|Publication number||US20050166580 A1|
|Application number||US 11/007,696|
|Publication date||4 Aug 2005|
|Filing date||8 Dec 2004|
|Priority date||2 Feb 2004|
|Also published as||DE102004005072A1, US8015805|
|Publication number||007696, 11007696, US 2005/0166580 A1, US 2005/166580 A1, US 20050166580 A1, US 20050166580A1, US 2005166580 A1, US 2005166580A1, US-A1-20050166580, US-A1-2005166580, US2005/0166580A1, US2005/166580A1, US20050166580 A1, US20050166580A1, US2005166580 A1, US2005166580A1|
|Inventors||Andreas Pfaeffle, Ralf Wirth, Marcel Wuest, Hartmut Lueders, Thomas Hauber|
|Original Assignee||Andreas Pfaeffle, Ralf Wirth, Marcel Wuest, Hartmut Lueders, Thomas Hauber|
|Export Citation||BiBTeX, EndNote, RefMan|
|Patent Citations (15), Referenced by (27), Classifications (20), Legal Events (2)|
|External Links: USPTO, USPTO Assignment, Espacenet|
The present invention relates to a method for regenerating an exhaust aftertreatment system, in particular a particulate filter of an internal combustion engine, situated in a vehicle, having regeneration cycles controlled by a control device.
A method for regenerating an exhaust aftertreatment system is carried out as a function of defined engine operating states based on parameters which are relevant in this respect. The regeneration cycles include the actual regeneration operation and a specific period between the individual regeneration operations. The regeneration in part requires changes in the engine operating state in the particular instantaneous engine operating point characterized by load torque and rotational speed. These may be, for example, measures to increase the exhaust gas temperature during the thermal diesel particulate filter regeneration. Measures to increase the exhaust gas temperature are, for example, retarding the start of injection of the main injection or an additional fuel injection in the same working cycle after the main injection as a postinjection. Under unfavorable operating conditions, increased exhaust gas emissions may occur during the regeneration.
After the regeneration is initiated, depending on the design of the exhaust aftertreatment system, specific engine operating points should no longer be started during the course of the regeneration. For example, during the thermal regeneration of diesel particulate filters, a transition into overrun condition or idling after the start of regeneration is detrimental to the completeness of the soot burn-off or will even damage the system if the filter is too heavily loaded.
After the characteristic ignition temperature is exceeded in the diesel particulate filter, an exothermic process accompanied by a temperature increase occurs in the filter. The magnitude of the temperature increase may depend, among other things, on the composition and quantity of the reaction gas or the exhaust gas (oxygen concentration, exhaust gas mass flow, the particulate mass in the filter and the exhaust gas temperature upstream of the filter. When a transition is made into overrun operation or idling, there is the danger that if the filter is heavily loaded, the exhaust gas mass flow diminishes, while the partial pressure of oxygen simultaneously increases. This may result in a temperature increase in the diesel particulate filter, which may cause its destruction. Other relationships apply, for example, to NOx desorption exhaust aftertreatment systems in accumulator-type catalytic converters.
The particulate filter systems developed in recent years make it possible to strongly reduce particle emissions in diesel vehicles. The reduction in emissions amounts, for example, to more than 97% of the particulate mass. At certain time intervals, it is necessary to empty the particulate filter of its soot deposits so that the flow resistance does not reduce engine performance. To that end, the soot layer is burned off, forming carbon dioxide (CO2) and water vapor. Exhaust gas temperatures exceeding, for example, 550° C. are required for burning the soot. Such temperatures are not reliably reached in vehicle operation, making additional measures necessary for the regeneration. Basically, it is possible to distinguish between active and passive systems for the regeneration. Even when using systems through which the soot ignition temperature is reduced, such as a catalytic soot filter, a CRT system or catalytic fuel additives, active measures must be employed to be able to implement reliable filter operation.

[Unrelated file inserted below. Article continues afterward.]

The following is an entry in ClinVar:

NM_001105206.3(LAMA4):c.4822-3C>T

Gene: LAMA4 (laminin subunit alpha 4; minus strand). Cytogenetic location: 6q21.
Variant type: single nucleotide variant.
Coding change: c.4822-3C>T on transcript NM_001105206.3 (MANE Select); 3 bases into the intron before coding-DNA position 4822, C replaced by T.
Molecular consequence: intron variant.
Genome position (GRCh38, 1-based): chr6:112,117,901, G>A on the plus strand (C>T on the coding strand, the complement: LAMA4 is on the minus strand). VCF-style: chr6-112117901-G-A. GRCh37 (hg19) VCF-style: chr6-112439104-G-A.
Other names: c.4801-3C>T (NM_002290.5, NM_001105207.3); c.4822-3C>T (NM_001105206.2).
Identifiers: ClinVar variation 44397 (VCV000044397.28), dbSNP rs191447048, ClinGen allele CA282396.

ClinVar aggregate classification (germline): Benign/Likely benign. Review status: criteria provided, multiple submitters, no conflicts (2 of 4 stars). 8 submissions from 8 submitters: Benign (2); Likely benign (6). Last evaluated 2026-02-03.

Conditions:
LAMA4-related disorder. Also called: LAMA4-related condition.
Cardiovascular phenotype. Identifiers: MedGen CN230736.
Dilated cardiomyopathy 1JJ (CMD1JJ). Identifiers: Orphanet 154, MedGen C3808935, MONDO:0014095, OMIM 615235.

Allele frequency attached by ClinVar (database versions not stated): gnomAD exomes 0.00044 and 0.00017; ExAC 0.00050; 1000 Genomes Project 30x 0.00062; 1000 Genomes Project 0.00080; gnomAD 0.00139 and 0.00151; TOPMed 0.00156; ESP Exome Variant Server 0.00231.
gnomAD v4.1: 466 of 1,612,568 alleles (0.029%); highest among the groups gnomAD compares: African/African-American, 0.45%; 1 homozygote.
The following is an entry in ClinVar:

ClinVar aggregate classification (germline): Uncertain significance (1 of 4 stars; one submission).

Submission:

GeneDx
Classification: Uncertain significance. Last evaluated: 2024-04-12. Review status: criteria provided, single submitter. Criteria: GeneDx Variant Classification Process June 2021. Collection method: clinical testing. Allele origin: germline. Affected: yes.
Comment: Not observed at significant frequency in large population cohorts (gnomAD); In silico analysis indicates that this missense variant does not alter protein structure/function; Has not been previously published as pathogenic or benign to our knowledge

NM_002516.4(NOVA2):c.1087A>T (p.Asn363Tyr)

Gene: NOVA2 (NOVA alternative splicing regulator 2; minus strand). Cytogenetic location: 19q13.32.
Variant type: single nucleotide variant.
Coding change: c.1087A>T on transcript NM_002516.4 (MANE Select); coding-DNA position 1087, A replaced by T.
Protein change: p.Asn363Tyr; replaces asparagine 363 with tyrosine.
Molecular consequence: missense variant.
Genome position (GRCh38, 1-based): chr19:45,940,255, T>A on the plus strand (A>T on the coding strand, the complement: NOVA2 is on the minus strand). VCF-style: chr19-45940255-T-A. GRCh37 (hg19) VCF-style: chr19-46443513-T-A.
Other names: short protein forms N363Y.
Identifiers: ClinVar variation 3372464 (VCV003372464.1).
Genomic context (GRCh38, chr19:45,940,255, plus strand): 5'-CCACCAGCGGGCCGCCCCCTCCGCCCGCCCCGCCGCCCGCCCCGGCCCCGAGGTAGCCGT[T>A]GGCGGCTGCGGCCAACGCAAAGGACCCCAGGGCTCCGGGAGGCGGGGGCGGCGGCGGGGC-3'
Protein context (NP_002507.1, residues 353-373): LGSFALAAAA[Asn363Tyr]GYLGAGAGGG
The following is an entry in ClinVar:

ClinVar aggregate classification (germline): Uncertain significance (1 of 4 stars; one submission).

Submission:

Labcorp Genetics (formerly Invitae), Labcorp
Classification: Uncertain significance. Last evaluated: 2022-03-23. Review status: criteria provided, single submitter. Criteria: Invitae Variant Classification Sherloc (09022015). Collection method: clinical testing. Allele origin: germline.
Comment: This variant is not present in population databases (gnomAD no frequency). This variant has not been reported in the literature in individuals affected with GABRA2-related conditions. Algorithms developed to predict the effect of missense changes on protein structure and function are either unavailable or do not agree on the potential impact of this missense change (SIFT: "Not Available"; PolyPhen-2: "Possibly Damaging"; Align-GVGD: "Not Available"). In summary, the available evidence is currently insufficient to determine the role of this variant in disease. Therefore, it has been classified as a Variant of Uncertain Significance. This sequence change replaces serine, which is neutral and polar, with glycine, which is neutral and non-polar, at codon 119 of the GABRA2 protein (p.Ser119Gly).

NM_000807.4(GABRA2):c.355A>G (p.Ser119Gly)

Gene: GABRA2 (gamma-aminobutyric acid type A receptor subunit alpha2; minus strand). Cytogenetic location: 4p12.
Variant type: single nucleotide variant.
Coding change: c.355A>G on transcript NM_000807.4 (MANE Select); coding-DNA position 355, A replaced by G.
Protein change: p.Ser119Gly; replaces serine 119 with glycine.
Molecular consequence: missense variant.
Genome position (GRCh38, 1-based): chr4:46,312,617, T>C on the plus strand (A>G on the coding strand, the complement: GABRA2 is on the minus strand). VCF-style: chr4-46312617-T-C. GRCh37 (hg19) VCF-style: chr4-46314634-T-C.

The CRT system functions as soon as exhaust gas temperatures greater than 250° C. are reached. However, it is not possible to always ensure this in modern diesel vehicles, making it possible for excess particulate matter to accumulate in the filter, resulting in high backpressures and a reduction of performance in the internal combustion engines. In such cases, normally active systems must be switched on in order to reach the necessary exhaust gas temperatures. However, all such measures require additional energy (heat) which is ultimately generated from the fuel (e.g., electrical energy from the battery to generate heat in a heating element, a fuel burner, postinjection of fuel into the engine combustion chamber). The exhaust emission control system thus increases the fuel consumption of the vehicle. Even in other exhaust emission control systems or exhaust aftertreatment systems such as the accumulator-type NOx catalytic converter, specific temperature ranges are required in order to be able to ensure the function (regeneration). The regeneration measures, i.e., among other things, the selection of the point in time at which a regeneration of a particulate filter is initiated, are presently oriented, for example, to the distance traveled (e.g., after 400 to 700 km) and the pressure differential across the particulate filter. As soon as the pressure differential has increased by a specific value or a specific distance has been traveled, the regeneration is initiated if specific preconditions have been met which make a regeneration possible, such as engine temperature, exhaust gas temperature or the like. In general, in previous exhaust aftertreatment systems, a regeneration is implemented as a function of the load condition and the operating state of the internal combustion engine.